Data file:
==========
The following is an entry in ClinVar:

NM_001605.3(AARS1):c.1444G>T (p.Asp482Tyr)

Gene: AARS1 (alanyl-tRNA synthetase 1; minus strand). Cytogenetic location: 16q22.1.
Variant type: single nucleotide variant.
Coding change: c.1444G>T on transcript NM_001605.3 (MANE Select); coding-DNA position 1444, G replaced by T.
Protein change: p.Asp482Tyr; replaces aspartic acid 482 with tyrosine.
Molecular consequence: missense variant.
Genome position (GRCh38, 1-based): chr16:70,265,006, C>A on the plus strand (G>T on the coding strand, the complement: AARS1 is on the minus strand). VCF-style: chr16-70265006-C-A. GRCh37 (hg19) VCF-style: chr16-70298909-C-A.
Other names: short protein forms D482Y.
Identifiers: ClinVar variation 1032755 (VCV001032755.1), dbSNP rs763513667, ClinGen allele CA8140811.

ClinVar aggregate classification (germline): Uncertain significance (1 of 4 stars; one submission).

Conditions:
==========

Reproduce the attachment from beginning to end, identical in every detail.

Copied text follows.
The following is an entry in ClinVar:

NM_001605.3(AARS1):c.1444G>T (p.Asp482Tyr)

Gene: AARS1 (alanyl-tRNA synthetase 1; minus strand). Cytogenetic location: 16q22.1.
Variant type: single nucleotide variant.
Coding change: c.1444G>T on transcript NM_001605.3 (MANE Select); coding-DNA position 1444, G replaced by T.
Protein change: p.Asp482Tyr; replaces aspartic acid 482 with tyrosine.
Molecular consequence: missense variant.
Genome position (GRCh38, 1-based): chr16:70,265,006, C>A on the plus strand (G>T on the coding strand, the complement: AARS1 is on the minus strand). VCF-style: chr16-70265006-C-A. GRCh37 (hg19) VCF-style: chr16-70298909-C-A.
Other names: short protein forms D482Y.
Identifiers: ClinVar variation 1032755 (VCV001032755.1), dbSNP rs763513667, ClinGen allele CA8140811.

ClinVar aggregate classification (germline): Uncertain significance (1 of 4 stars; one submission).

Conditions: